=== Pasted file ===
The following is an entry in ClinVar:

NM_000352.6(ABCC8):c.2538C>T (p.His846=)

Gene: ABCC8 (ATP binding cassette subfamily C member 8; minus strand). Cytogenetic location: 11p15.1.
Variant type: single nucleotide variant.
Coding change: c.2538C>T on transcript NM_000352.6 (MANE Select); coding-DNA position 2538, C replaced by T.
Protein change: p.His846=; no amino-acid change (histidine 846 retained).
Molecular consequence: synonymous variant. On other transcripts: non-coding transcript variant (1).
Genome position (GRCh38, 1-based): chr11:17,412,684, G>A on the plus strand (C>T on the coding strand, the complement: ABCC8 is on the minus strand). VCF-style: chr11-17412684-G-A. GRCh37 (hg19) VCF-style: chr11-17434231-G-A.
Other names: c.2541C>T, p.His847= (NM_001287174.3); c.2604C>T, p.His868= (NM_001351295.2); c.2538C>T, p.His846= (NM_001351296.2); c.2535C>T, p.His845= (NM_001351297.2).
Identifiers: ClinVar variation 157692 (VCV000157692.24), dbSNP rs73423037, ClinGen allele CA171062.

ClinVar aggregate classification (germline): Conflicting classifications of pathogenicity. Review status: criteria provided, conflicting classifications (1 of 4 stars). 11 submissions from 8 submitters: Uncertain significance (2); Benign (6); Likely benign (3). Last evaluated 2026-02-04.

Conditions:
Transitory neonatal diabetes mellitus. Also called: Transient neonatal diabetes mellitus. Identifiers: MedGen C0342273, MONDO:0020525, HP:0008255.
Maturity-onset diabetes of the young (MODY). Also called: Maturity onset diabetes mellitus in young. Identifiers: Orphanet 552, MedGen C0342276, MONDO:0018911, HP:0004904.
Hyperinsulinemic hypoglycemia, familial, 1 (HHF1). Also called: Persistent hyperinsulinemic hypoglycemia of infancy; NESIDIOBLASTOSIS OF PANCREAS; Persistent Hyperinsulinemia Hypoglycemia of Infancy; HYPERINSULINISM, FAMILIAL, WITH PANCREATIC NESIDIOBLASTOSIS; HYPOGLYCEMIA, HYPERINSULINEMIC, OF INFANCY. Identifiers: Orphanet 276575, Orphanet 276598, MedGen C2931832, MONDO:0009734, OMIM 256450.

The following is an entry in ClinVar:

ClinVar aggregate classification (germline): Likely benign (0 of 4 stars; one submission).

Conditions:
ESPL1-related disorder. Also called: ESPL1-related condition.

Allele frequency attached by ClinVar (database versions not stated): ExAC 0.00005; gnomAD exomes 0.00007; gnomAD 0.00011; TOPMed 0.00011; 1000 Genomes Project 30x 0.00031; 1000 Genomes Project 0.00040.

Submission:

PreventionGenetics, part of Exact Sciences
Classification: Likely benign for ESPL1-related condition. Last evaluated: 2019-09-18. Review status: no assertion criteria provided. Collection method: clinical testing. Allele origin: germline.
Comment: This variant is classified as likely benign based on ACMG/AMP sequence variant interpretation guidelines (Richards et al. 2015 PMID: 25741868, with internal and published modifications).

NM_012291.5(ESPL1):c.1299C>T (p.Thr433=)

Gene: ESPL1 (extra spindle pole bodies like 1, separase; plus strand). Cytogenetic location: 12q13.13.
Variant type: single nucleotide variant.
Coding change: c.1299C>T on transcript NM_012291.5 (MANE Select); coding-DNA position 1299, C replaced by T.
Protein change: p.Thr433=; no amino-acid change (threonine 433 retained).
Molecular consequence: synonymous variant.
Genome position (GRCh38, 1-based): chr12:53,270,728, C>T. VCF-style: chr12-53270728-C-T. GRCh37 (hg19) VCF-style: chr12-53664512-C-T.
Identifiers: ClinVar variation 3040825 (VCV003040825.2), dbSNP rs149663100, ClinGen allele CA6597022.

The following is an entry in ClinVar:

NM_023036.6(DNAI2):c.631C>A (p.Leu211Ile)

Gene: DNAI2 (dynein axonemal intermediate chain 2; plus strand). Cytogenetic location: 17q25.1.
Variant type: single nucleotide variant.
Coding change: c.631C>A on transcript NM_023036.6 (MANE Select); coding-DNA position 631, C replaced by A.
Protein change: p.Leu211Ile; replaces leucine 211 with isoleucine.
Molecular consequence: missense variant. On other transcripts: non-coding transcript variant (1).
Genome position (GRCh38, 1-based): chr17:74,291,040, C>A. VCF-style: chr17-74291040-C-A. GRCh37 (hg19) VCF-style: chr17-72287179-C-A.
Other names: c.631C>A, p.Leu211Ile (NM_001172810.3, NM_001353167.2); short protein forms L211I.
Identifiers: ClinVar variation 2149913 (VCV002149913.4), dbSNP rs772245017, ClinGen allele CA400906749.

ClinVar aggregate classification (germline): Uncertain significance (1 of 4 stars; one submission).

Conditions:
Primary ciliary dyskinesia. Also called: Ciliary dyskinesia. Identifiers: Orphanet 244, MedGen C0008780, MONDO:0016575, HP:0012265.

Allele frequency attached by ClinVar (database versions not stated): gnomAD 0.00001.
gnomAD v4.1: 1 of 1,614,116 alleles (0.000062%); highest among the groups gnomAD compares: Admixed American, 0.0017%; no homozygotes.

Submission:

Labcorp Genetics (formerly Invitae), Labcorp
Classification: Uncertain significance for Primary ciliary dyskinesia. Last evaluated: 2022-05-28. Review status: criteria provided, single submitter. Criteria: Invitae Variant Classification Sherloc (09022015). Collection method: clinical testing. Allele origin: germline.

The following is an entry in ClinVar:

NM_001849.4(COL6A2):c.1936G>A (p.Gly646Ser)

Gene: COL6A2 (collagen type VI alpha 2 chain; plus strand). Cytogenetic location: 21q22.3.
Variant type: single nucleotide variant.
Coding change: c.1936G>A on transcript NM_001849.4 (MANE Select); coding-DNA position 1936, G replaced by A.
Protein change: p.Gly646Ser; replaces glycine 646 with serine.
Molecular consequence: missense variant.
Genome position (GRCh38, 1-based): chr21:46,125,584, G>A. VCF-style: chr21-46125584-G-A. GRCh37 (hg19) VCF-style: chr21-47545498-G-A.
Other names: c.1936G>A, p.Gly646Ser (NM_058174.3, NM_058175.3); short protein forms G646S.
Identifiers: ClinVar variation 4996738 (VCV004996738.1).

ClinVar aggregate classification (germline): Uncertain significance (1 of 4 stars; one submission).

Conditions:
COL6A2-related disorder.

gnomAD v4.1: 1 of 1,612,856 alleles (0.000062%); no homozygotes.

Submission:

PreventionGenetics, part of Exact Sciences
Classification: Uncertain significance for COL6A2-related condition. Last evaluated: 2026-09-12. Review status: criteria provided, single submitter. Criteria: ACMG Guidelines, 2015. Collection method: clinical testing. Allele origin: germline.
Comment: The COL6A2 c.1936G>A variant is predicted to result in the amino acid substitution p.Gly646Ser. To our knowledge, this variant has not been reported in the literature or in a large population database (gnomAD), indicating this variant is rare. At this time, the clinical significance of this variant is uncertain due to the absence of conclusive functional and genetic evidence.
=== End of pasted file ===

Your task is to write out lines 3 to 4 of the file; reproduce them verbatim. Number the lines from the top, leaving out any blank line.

Gene: ABCC8 (ATP binding cassette subfamily C member 8; minus strand). Cytogenetic location: 11p15.1.
Variant type: single nucleotide variant.